Figure 4:

Cumulative rewards among 1,000 users under the recommendation policies based on different user models. The experiments are repeated for 50 times and the standard deviation is plotted as the shaded area.

6.3 User Model Assisted Policy Adaptation

Former results in section 6.1 and 6.2 have demonstrated that GAN is a better user model and RL policy based on it can achieve higher CTR compared to other user models, but this user model may be misspecified. In this section, we show that our GAN model can help an RL policy to quickly adapt to a new user. The RL policy assisted by GAN user model is compared with other policies that are learned from and adapted to online users: (1) CDQN with GAN: cascading Q-networks which are first trained using the learned GAN user model from other users and then adapted online to a new user using MAML (Finn et al., 2017). (2) CDQN model free: cascading Q-networks without pre-trained by the GAN model. It interacts with and adapts to online users directly. (3) LinUCB: a classic contextual bandit algorithm which assumes adversarial user behavior. We choose its stronger version - LinUCB with hybrid linear models (Li et al., 2010) - to compare with.

The experiment setting is similar to section 6.2. All policies are evaluated on a set of 1,000 test users associated with a test model. Two sets of results corresponding to different sizes of display set are plotted in Figure 6. It shows how the CTR increases as each policy interacts with and adapts to users over time. In fact, the performances of users’ cumulative reward according to different policies are also similar, and the corresponding figure is deferred to Appendix D.3.

The results show that the CDQN policy pre-trained over a GAN user model can quickly achieve a high CTR even when it is applied to a new set of users (Figure 6). Without the user model, CDQN can also adapt to the users during its interaction with them. However, it takes around 1,000 iterations (i.e., 100,000 interactive data points) to achieve similar performance as the CDQN policy assisted by GAN user model. LinUCB(hybrid) is also capturing users’ interests during its interaction with users. Similarly, it takes too many interactions. In Appendix D.3, another figure is attached to compare the cumulative reward received by the user instead of CTR. Generally speaking, GAN user model provides a dynamical environment for RL policies to interact with. It helps the policy achieve a more satisfying status before applying to online users.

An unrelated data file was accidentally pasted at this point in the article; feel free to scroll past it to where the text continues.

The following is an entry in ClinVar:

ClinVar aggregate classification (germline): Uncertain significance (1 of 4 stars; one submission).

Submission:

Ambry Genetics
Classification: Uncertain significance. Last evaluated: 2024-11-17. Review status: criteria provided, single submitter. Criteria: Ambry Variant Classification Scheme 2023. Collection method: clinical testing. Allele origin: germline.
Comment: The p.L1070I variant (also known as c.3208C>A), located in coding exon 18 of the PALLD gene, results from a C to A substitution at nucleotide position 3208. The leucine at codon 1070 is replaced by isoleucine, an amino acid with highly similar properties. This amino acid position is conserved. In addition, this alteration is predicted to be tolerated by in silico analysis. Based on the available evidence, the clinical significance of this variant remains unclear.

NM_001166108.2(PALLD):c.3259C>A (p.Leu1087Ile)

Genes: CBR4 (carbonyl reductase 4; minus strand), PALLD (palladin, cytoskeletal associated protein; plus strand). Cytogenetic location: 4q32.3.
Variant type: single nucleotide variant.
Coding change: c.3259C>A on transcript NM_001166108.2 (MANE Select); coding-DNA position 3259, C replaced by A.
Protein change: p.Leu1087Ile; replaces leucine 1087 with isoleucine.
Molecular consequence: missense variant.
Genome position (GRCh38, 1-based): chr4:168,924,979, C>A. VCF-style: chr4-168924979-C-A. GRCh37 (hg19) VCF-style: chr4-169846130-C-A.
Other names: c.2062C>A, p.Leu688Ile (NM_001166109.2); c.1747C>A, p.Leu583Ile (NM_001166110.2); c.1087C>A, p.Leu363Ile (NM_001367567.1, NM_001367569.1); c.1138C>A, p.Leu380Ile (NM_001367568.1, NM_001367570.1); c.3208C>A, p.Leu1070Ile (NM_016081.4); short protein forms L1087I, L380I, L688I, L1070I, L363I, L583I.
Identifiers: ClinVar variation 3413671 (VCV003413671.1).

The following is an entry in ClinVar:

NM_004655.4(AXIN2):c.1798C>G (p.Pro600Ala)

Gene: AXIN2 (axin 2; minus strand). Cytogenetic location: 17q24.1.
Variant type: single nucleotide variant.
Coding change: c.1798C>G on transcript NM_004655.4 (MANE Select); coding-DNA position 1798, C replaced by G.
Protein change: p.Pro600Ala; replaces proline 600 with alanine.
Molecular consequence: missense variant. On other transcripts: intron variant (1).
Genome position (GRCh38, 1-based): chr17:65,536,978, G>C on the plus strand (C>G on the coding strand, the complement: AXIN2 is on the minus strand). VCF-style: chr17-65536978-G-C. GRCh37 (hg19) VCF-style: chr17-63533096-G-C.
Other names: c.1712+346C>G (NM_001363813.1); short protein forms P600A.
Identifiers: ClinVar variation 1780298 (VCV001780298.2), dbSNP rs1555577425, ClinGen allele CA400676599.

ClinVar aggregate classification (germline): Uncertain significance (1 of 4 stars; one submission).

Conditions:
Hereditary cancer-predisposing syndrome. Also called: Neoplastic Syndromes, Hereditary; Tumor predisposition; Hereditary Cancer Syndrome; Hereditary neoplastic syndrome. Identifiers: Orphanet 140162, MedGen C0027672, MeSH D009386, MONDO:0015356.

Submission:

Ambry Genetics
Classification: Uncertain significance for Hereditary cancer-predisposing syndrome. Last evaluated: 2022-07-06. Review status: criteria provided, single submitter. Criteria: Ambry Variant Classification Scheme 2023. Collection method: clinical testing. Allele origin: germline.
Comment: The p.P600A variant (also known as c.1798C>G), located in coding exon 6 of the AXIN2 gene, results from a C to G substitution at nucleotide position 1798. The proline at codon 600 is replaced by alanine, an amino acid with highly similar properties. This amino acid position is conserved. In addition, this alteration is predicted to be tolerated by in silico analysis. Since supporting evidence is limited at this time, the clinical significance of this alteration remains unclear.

Figure 5: Each scatter-plot compares with values in Eq. (11) evaluated at the same set of recommended items. In the ideal case, all scattered points should lie along the diagonal.
Figure 6: Comparison of the averaged click rate averaged over 1,000 users under different recommendation policies. -axis represents how many times the recommender interacts with online users. -axis is the click rate. Each point means the click rate is achieved after times of user interactions.

7 Conclusion and Future Work

We proposed a novel model-based reinforcement learning framework for recommendation systems, where we developed a GAN formulation to model user behavior dynamics and her associated reward function. Using this user model as the simulation environment, we develop a novel cascading Q-network for combinatorial recommendation policy which can handle a large number of candidate items efficiently. Although the experiments show clear benefits of our method in an offline and realistic simulation setting, even stronger results could be obtained via future online A/B testing.

References

Appendix A Lemma

a.1 Proof of lemma 1

See 1

Proof.

First, recall the problem defined in Eq. (2):

Denote . Since can be an arbitrary mapping (i.e., is not limited in a specific parameter space), can be an arbitrary vector in . Recall the notation

. Then the expectation taken over random variable

can be written as

(13)

By simple computation, the optimal vector which maximizes Eq. (13) is

(14)

which is equivalent to Eq. (2). Next, we show the equivalence of Eq. (14) to the discrete choice model interpreted by Eq. (3).

The cumulative distribution function for the Gumbel distribution is